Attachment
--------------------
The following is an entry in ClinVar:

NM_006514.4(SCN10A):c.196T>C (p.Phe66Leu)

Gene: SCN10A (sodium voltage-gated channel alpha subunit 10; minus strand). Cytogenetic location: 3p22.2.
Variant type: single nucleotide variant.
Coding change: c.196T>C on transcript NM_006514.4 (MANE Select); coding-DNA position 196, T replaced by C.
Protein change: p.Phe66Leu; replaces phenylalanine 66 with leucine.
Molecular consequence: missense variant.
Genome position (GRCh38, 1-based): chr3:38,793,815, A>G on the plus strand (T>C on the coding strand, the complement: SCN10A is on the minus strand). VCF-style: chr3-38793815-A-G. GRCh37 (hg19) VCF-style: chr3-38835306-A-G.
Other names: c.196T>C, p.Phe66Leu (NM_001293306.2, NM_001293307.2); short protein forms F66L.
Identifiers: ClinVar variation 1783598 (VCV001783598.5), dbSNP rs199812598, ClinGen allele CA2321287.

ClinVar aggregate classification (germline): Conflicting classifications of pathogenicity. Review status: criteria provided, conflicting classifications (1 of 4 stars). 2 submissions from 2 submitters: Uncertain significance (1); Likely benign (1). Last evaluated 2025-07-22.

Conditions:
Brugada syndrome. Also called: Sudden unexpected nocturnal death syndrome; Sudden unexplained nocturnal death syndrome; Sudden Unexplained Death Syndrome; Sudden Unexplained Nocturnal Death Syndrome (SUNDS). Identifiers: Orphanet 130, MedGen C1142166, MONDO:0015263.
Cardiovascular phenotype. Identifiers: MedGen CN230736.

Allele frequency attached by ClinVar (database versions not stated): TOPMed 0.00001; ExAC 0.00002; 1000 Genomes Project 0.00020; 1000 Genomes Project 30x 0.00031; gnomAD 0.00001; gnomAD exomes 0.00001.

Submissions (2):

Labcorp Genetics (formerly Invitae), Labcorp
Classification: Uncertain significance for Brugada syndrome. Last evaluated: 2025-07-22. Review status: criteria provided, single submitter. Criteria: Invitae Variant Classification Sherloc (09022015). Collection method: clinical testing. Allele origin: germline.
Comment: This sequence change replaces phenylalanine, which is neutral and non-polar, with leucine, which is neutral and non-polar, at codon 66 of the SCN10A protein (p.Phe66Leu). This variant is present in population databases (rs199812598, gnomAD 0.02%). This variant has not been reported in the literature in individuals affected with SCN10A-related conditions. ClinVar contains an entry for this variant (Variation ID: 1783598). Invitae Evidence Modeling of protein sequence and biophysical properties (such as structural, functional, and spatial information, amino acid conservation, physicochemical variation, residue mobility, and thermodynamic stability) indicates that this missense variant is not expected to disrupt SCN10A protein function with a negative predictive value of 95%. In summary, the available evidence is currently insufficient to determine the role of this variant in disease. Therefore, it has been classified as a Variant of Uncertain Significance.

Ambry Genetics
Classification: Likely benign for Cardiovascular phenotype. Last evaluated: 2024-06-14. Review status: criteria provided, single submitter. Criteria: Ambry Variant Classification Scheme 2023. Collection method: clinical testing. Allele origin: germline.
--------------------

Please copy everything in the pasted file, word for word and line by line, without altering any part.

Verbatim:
The following is an entry in ClinVar:

NM_006514.4(SCN10A):c.196T>C (p.Phe66Leu)

Gene: SCN10A (sodium voltage-gated channel alpha subunit 10; minus strand). Cytogenetic location: 3p22.2.
Variant type: single nucleotide variant.
Coding change: c.196T>C on transcript NM_006514.4 (MANE Select); coding-DNA position 196, T replaced by C.
Protein change: p.Phe66Leu; replaces phenylalanine 66 with leucine.
Molecular consequence: missense variant.
Genome position (GRCh38, 1-based): chr3:38,793,815, A>G on the plus strand (T>C on the coding strand, the complement: SCN10A is on the minus strand). VCF-style: chr3-38793815-A-G. GRCh37 (hg19) VCF-style: chr3-38835306-A-G.
Other names: c.196T>C, p.Phe66Leu (NM_001293306.2, NM_001293307.2); short protein forms F66L.
Identifiers: ClinVar variation 1783598 (VCV001783598.5), dbSNP rs199812598, ClinGen allele CA2321287.

ClinVar aggregate classification (germline): Conflicting classifications of pathogenicity. Review status: criteria provided, conflicting classifications (1 of 4 stars). 2 submissions from 2 submitters: Uncertain significance (1); Likely benign (1). Last evaluated 2025-07-22.

Conditions:
Brugada syndrome. Also called: Sudden unexpected nocturnal death syndrome; Sudden unexplained nocturnal death syndrome; Sudden Unexplained Death Syndrome; Sudden Unexplained Nocturnal Death Syndrome (SUNDS). Identifiers: Orphanet 130, MedGen C1142166, MONDO:0015263.
Cardiovascular phenotype. Identifiers: MedGen CN230736.

Allele frequency attached by ClinVar (database versions not stated): TOPMed 0.00001; ExAC 0.00002; 1000 Genomes Project 0.00020; 1000 Genomes Project 30x 0.00031; gnomAD 0.00001; gnomAD exomes 0.00001.

Submissions (2):

Labcorp Genetics (formerly Invitae), Labcorp
Classification: Uncertain significance for Brugada syndrome. Last evaluated: 2025-07-22. Review status: criteria provided, single submitter. Criteria: Invitae Variant Classification Sherloc (09022015). Collection method: clinical testing. Allele origin: germline.
Comment: This sequence change replaces phenylalanine, which is neutral and non-polar, with leucine, which is neutral and non-polar, at codon 66 of the SCN10A protein (p.Phe66Leu). This variant is present in population databases (rs199812598, gnomAD 0.02%). This variant has not been reported in the literature in individuals affected with SCN10A-related conditions. ClinVar contains an entry for this variant (Variation ID: 1783598). Invitae Evidence Modeling of protein sequence and biophysical properties (such as structural, functional, and spatial information, amino acid conservation, physicochemical variation, residue mobility, and thermodynamic stability) indicates that this missense variant is not expected to disrupt SCN10A protein function with a negative predictive value of 95%. In summary, the available evidence is currently insufficient to determine the role of this variant in disease. Therefore, it has been classified as a Variant of Uncertain Significance.

Ambry Genetics
Classification: Likely benign for Cardiovascular phenotype. Last evaluated: 2024-06-14. Review status: criteria provided, single submitter. Criteria: Ambry Variant Classification Scheme 2023. Collection method: clinical testing. Allele origin: germline.